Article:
Coach Wooden and Me: Our 50-year Friendship On and Off the Court
Reviewed by Chris Wendel
Many of us can recall a coach or mentor whose guidance and advice had an impact on us. I know I often think of teachers, parents and people that took me under their wing at the appropriate time, even when what they said didn’t sink in until years later.
“Coach Wooden and Me” written by Kareem Abdul-Jabbar is the story of an unlikely pairing that eventually formed a rich friendship. In 1967, Lew Alcindor (as Abdul-Jabbar was known then) was the most sought-after high school basketball player in the country. He made the cross-country move from New York to Los Angeles with a scholarship to play for the legendary coach John Wooden at the University of California at Los Angeles (UCLA).
At first glance Alcindor and Wooden were an unlikely pair. Alcindor, raised in Harlem, came of age during a tumultuous time in Black American history. Wooden grew up in rural Indiana, a World War II veteran, playing and coaching his way to national prominence. “Coach Wooden and Me” does a tremendous job of explaining how this complex relationship evolved through several decades.
From 1964 to 1975 Wooden’s methods at UCLA resulted in 10 national championships, of which Alcindor was key part of three. With this notability, the book mentions instances where Alcindor was the target of racial taunts which distressed Wooden. While Wooden worked extensively with Alcindor preparing him for his professional career and a post basketball life, the racial tension is a subject they often broached.
The book reveals that Wooden was not always who he appeared to be. He was a different kind of coach, caring more about practice and perfection in the process than using manipulative methods for motivation. Jabbar, for example, has used a unique hook shot that he developed in high school in New York. At first the old-school Wooden dismissed the shot as folly, but over time he realized its value and coached Alcindor to perfect and use it.
After a historic career at UCLA, Alcindor moved on to play professionally. It’s during this time that Alcindor changed his name through his Muslim faith to Kareem Abdul-Jabbar. This is the Vietnam war era, and a time when violence against Black Americans was rising. During this post-President Kennedy era, there was a battle between those who needed to see change in the establishment versus those who dug in their heels to protect a world they believed in.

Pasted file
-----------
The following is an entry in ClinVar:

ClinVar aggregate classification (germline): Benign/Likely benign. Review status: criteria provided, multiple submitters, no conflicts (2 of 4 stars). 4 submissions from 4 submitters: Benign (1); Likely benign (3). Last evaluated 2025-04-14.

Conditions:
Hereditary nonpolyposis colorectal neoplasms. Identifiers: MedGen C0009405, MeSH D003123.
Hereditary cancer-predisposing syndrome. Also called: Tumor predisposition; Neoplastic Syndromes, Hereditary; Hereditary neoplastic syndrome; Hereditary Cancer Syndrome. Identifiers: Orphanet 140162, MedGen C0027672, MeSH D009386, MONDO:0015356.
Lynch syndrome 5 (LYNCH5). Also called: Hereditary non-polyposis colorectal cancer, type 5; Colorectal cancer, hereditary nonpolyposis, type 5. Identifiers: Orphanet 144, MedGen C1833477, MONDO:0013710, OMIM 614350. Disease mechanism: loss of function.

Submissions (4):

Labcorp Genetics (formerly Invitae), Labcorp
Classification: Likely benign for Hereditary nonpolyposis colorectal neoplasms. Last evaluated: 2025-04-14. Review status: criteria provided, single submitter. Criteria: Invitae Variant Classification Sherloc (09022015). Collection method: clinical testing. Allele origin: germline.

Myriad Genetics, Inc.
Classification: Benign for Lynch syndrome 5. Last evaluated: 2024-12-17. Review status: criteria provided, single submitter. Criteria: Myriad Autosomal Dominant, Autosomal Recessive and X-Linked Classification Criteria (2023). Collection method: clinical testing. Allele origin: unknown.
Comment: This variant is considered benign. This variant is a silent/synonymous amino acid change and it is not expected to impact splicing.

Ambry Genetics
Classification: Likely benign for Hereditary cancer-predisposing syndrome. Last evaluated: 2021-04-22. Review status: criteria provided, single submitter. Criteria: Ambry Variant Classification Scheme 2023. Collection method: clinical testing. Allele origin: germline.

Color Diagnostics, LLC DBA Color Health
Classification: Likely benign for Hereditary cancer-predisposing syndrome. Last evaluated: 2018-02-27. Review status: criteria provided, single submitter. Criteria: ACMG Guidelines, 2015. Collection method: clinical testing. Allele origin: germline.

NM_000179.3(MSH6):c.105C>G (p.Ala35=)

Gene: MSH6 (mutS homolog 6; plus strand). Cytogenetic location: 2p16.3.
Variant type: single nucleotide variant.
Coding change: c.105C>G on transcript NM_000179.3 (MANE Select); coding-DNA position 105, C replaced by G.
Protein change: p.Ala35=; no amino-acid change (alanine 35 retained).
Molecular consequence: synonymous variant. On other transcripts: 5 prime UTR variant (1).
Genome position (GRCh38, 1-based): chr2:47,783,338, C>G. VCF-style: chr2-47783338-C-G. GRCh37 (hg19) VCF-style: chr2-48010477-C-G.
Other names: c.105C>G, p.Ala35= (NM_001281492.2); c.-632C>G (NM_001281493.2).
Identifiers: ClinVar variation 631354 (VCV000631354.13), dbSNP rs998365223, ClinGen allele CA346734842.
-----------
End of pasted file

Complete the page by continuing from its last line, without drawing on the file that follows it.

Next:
After Abdul-Jabbar became a successful pro player, he lost touch somewhat with Wooden. They had different religions, life experiences, and a 50-year age difference. However, during his most difficult moments, Abdul-Jabbar found himself relying on Wooden’s lessons that stuck with him.
For years the two had intermittent communication, but after retiring from professional basketball, the coach-mentor relationship was rekindled. Abdul-Jabbar and Wooden forged a strong friendship. Some of the best conversations took place later in Woodens’ life as he navigated aging and the loneliness of losing his wife Nell. In the end, their connection is so strong that Abdul-Jabbar affirmed that Wooden was his surrogate father.
One of the most interesting aspects of “Coach Wooden and Me” are the discussions Abdul-Jabbar and Wooden had around teambuilding to become perhaps college basketball’s greatest team. Abdul-Jabbar tried to explain to Wooden that a team that excels together is like a jazz band, with different parts that work around a shared melodic theme. Wooden thinks he’s off his rocker, but like he did during his long life, he listened, adapted, and thought through what others said to reach a conclusion.
“Coach Wooden and Me” is a refreshing contrast to today’s big money era of college sports, harkening back to when most student athletes stayed in college for four years and actually earned degrees. Abdul-Jabbar is a gifted writer who articulately describes Coach Wooden through both a vulnerable and heart-felt lens.
Chris Wendel works for Northern Initiatives, a mission-based lender located in Marquette, Michigan. Northern Initiatives provides funding to businesses in Michigan and “know-how” to organizations throughout the United States. Wendel lives and works in Traverse City.